Hemorrhoids (often referred to as piles) are a common, yet unpleasant disease of blood vessels located in the rectal area. Hemorrhoids usually do not seriously endanger the health but cause many troubles and worsen the overall life quality of the patient. In addition, bleeding caused by hemorrhoids can not be easily distinguished from bleeding from colorectal cancer.


Hemorrhoids are divided to external and internal according to their location. The internal hemorrhoids are much more important as these are the hemorrhoids causing the majority of symptoms including blood in stool.




Internal hemorrhoids


Internal hemorrhoids are related to dilation of venous sinuses in the walls of the rectum. Such dilation of veins occurs in chronic frequent increases of intra-abdominal pressure (caused for example by pregnancy, chronic stronger cough, constipation, etc.) and in long sitting on a hard surface without enough physical exercise. Genetics has surely also some influence as well as presence of any tissue disorder. The dilated veins covered with mucous membrane gradually grow and bulge into the rectal canal causing troubles.


The hemorrhoids have a close anatomical relationship to local arteries. This causes a relatively frequent bleeding with subsequent blood in stool occurrence. The blood has usually bright red color and we may find in on the surface of the feces and on the toilet paper. Especially in older males, however, this finding should not be underestimated as similar symptoms can also cause an intestinal polyp or even colorectal carcinoma. In addition, hemorrhoids can cause pain during defecation and occurrence of mucus in stool. Large hemorrhoids may even prolapse into the anus. Sometimes it is possible to manually return them back into the rectum, but the most advanced stay prolapsed.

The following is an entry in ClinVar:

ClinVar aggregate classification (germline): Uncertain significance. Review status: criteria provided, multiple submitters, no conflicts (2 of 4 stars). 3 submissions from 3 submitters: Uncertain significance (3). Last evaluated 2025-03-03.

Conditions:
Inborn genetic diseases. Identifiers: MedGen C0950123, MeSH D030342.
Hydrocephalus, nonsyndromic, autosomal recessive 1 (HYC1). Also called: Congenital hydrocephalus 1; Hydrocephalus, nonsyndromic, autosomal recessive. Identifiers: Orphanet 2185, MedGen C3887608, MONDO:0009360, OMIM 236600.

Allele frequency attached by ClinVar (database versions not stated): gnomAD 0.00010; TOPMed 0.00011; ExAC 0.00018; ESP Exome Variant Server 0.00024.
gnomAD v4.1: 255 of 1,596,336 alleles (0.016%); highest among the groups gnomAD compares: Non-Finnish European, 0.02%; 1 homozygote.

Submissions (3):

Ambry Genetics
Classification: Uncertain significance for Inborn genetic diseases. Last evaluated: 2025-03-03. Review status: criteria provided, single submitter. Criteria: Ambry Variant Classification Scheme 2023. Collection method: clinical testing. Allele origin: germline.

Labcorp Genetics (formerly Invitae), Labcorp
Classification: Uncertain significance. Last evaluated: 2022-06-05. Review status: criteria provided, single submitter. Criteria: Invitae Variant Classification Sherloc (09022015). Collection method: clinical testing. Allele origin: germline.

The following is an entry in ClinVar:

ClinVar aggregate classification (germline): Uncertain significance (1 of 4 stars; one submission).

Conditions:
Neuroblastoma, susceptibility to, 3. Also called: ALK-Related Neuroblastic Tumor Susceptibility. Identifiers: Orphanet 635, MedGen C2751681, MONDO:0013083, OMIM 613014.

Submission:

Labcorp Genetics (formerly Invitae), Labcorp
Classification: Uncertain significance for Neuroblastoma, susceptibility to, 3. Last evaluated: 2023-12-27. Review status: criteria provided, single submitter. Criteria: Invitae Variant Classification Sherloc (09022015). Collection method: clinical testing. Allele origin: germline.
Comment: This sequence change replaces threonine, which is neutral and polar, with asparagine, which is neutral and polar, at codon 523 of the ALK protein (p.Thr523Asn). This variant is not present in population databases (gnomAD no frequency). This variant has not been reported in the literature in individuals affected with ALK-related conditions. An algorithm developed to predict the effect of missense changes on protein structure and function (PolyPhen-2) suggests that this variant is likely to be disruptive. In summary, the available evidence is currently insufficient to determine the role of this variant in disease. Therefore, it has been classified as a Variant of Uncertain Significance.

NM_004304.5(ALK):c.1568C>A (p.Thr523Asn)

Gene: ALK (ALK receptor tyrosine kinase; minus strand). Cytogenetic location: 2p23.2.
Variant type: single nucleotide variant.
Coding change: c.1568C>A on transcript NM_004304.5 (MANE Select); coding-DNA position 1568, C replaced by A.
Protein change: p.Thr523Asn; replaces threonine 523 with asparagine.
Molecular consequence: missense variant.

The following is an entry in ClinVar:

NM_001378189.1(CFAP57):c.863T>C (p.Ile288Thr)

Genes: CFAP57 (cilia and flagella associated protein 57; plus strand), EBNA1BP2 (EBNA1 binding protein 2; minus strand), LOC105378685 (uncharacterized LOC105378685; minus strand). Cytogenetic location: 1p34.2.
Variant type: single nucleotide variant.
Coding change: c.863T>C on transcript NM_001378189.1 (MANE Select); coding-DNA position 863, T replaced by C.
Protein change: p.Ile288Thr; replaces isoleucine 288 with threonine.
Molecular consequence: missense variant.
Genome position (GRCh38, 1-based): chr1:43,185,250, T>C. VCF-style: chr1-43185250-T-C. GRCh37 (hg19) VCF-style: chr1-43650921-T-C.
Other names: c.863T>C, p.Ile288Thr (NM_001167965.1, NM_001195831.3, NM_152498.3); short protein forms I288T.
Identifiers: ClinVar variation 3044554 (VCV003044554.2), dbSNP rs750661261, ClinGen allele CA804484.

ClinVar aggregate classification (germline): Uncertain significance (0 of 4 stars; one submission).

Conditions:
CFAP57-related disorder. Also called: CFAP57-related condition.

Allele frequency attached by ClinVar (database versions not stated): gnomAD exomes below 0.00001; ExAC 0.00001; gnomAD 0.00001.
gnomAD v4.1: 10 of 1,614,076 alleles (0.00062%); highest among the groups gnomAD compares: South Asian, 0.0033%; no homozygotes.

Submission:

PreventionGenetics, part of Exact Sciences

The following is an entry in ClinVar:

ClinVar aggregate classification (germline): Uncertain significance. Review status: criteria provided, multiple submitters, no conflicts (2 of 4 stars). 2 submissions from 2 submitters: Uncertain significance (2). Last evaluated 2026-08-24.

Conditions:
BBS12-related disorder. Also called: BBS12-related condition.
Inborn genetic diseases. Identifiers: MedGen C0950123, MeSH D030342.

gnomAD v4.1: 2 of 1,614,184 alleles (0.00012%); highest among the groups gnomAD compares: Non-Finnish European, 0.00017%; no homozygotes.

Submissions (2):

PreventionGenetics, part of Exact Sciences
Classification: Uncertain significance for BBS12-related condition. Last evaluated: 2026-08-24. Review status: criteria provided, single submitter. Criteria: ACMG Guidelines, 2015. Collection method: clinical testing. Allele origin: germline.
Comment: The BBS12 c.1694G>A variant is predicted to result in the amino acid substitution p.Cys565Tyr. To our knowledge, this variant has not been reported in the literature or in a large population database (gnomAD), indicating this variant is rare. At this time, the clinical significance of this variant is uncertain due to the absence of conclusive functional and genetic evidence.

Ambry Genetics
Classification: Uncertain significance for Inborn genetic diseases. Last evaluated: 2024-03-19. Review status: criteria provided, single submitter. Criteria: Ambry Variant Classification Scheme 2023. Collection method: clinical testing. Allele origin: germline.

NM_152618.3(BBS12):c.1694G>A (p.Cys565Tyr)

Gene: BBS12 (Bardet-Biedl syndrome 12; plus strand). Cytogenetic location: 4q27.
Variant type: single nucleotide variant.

Internal hemorrhoids may be found by digital rectal examination, during rectoscopy or total colonoscopy. The doctor can evaluate their size, number and bleeding complications. Total colonoscopy is advisable in males above 50 years of age who complain about blood in stool as this examination shows not only rectum but the whole large intestine to rule out any other sources of bleeding.


Lifestyle changes should be in the first place. It is important not to sit on hard surfaces, have enough physical exercise and eat more fiber. Fiber is a great prevention of constipation, which is accompanied with increased intra-abdominal pressure. Adequate hygiene of the anal area is necessary, especially after any defecation (washing the anus with tepid water). A doctor can prescribe local medications in form of ointments and suppositories that have anti-inflammatory, analgesic and venotonic effect. Large internal hemorrhoids are often treated surgically. In some cases there are cut and removed but more often they are practically painlessly removed by the rubber band ligation (Barron ligature). The hemorrhoid is sucked into a special tube device. This device than deploys a rubber band that strangles the hemorrhoid neck. The strangulation stops blood supply, the tissue dies and the hemorrhoid falls off.

External hemorrhoids

The issue of external hemorrhoids shall be mentioned only briefly. These hemorrhoids are formed by dilation of subcutaneous veins running beneath the skin around the anus. These piles are visible as small skin nodules. They never bleed but they may be complicated by local thrombosis. External hemorrhoid with a blood clot looks like a purplish bump that is significantly painful. It is usually treated by a surgeon, who (in anesthesia) cuts the hemorrhoid and releases its content.


Jiri Stefanek, MD  Author of texts: Jiri Stefanek, MD
 Contact: jiri.stefanek@seznam.cz
 Sources: basic text sources